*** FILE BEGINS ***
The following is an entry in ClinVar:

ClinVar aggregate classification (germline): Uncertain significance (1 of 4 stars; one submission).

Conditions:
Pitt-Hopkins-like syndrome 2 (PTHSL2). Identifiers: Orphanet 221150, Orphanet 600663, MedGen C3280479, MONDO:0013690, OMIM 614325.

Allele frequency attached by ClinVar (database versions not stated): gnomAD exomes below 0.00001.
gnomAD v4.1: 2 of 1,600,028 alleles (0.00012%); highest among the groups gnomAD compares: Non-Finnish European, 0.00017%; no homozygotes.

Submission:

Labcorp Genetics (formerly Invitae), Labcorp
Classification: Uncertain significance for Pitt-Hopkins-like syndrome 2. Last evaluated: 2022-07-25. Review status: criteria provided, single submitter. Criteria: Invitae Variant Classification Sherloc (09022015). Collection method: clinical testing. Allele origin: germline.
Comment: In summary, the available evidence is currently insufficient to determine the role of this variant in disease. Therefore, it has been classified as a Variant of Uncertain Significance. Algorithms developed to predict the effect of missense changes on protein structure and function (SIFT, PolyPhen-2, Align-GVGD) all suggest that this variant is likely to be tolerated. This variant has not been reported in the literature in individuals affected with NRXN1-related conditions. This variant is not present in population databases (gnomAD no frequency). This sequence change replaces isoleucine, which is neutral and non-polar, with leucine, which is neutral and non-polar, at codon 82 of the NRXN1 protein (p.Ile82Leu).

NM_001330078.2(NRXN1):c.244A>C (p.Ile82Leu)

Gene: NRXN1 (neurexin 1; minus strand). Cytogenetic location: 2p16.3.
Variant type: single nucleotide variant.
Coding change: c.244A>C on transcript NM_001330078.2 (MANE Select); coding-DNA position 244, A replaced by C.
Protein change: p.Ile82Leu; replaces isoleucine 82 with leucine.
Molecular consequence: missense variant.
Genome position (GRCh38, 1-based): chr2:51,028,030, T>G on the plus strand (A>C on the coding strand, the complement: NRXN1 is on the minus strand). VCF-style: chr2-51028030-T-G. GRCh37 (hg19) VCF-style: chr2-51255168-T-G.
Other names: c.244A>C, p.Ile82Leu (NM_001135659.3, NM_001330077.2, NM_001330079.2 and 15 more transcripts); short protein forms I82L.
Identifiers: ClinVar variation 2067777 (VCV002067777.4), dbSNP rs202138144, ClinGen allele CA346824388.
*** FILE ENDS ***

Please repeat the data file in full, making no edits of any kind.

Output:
The following is an entry in ClinVar:

ClinVar aggregate classification (germline): Uncertain significance (1 of 4 stars; one submission).

Conditions:
Pitt-Hopkins-like syndrome 2 (PTHSL2). Identifiers: Orphanet 221150, Orphanet 600663, MedGen C3280479, MONDO:0013690, OMIM 614325.

Allele frequency attached by ClinVar (database versions not stated): gnomAD exomes below 0.00001.
gnomAD v4.1: 2 of 1,600,028 alleles (0.00012%); highest among the groups gnomAD compares: Non-Finnish European, 0.00017%; no homozygotes.

Submission:

Labcorp Genetics (formerly Invitae), Labcorp
Classification: Uncertain significance for Pitt-Hopkins-like syndrome 2. Last evaluated: 2022-07-25. Review status: criteria provided, single submitter. Criteria: Invitae Variant Classification Sherloc (09022015). Collection method: clinical testing. Allele origin: germline.
Comment: In summary, the available evidence is currently insufficient to determine the role of this variant in disease. Therefore, it has been classified as a Variant of Uncertain Significance. Algorithms developed to predict the effect of missense changes on protein structure and function (SIFT, PolyPhen-2, Align-GVGD) all suggest that this variant is likely to be tolerated. This variant has not been reported in the literature in individuals affected with NRXN1-related conditions. This variant is not present in population databases (gnomAD no frequency). This sequence change replaces isoleucine, which is neutral and non-polar, with leucine, which is neutral and non-polar, at codon 82 of the NRXN1 protein (p.Ile82Leu).

NM_001330078.2(NRXN1):c.244A>C (p.Ile82Leu)

Gene: NRXN1 (neurexin 1; minus strand). Cytogenetic location: 2p16.3.
Variant type: single nucleotide variant.
Coding change: c.244A>C on transcript NM_001330078.2 (MANE Select); coding-DNA position 244, A replaced by C.
Protein change: p.Ile82Leu; replaces isoleucine 82 with leucine.
Molecular consequence: missense variant.
Genome position (GRCh38, 1-based): chr2:51,028,030, T>G on the plus strand (A>C on the coding strand, the complement: NRXN1 is on the minus strand). VCF-style: chr2-51028030-T-G. GRCh37 (hg19) VCF-style: chr2-51255168-T-G.
Other names: c.244A>C, p.Ile82Leu (NM_001135659.3, NM_001330077.2, NM_001330079.2 and 15 more transcripts); short protein forms I82L.
Identifiers: ClinVar variation 2067777 (VCV002067777.4), dbSNP rs202138144, ClinGen allele CA346824388.